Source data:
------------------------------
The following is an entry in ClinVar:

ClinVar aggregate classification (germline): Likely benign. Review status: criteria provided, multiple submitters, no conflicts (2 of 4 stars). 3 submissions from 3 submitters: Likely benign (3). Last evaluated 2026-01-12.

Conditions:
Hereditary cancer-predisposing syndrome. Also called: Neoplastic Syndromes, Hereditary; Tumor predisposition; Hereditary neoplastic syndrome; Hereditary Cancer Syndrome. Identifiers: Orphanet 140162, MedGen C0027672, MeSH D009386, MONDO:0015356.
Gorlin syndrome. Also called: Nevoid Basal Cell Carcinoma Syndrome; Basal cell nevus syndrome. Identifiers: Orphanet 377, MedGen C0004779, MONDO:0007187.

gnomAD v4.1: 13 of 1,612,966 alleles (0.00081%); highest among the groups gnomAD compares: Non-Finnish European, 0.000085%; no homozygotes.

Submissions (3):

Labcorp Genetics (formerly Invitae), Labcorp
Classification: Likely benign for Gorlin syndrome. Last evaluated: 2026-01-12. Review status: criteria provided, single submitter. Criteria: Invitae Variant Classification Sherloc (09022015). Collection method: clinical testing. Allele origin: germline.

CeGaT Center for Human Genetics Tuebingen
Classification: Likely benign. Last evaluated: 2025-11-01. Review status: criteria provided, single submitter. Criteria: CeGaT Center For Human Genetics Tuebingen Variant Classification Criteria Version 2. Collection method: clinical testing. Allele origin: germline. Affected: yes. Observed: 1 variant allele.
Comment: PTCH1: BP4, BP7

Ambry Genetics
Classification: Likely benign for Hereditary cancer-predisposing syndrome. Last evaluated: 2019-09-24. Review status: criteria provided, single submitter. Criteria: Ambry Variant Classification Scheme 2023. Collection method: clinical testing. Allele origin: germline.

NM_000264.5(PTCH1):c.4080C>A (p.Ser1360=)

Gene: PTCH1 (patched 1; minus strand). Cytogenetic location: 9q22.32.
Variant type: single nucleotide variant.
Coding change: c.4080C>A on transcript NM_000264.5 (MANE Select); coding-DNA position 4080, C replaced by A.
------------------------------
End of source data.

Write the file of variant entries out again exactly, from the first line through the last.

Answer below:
The following is an entry in ClinVar:

ClinVar aggregate classification (germline): Likely benign. Review status: criteria provided, multiple submitters, no conflicts (2 of 4 stars). 3 submissions from 3 submitters: Likely benign (3). Last evaluated 2026-01-12.

Conditions:
Hereditary cancer-predisposing syndrome. Also called: Neoplastic Syndromes, Hereditary; Tumor predisposition; Hereditary neoplastic syndrome; Hereditary Cancer Syndrome. Identifiers: Orphanet 140162, MedGen C0027672, MeSH D009386, MONDO:0015356.
Gorlin syndrome. Also called: Nevoid Basal Cell Carcinoma Syndrome; Basal cell nevus syndrome. Identifiers: Orphanet 377, MedGen C0004779, MONDO:0007187.

gnomAD v4.1: 13 of 1,612,966 alleles (0.00081%); highest among the groups gnomAD compares: Non-Finnish European, 0.000085%; no homozygotes.

Submissions (3):

Labcorp Genetics (formerly Invitae), Labcorp
Classification: Likely benign for Gorlin syndrome. Last evaluated: 2026-01-12. Review status: criteria provided, single submitter. Criteria: Invitae Variant Classification Sherloc (09022015). Collection method: clinical testing. Allele origin: germline.

CeGaT Center for Human Genetics Tuebingen
Classification: Likely benign. Last evaluated: 2025-11-01. Review status: criteria provided, single submitter. Criteria: CeGaT Center For Human Genetics Tuebingen Variant Classification Criteria Version 2. Collection method: clinical testing. Allele origin: germline. Affected: yes. Observed: 1 variant allele.
Comment: PTCH1: BP4, BP7

Ambry Genetics
Classification: Likely benign for Hereditary cancer-predisposing syndrome. Last evaluated: 2019-09-24. Review status: criteria provided, single submitter. Criteria: Ambry Variant Classification Scheme 2023. Collection method: clinical testing. Allele origin: germline.

NM_000264.5(PTCH1):c.4080C>A (p.Ser1360=)

Gene: PTCH1 (patched 1; minus strand). Cytogenetic location: 9q22.32.
Variant type: single nucleotide variant.
Coding change: c.4080C>A on transcript NM_000264.5 (MANE Select); coding-DNA position 4080, C replaced by A.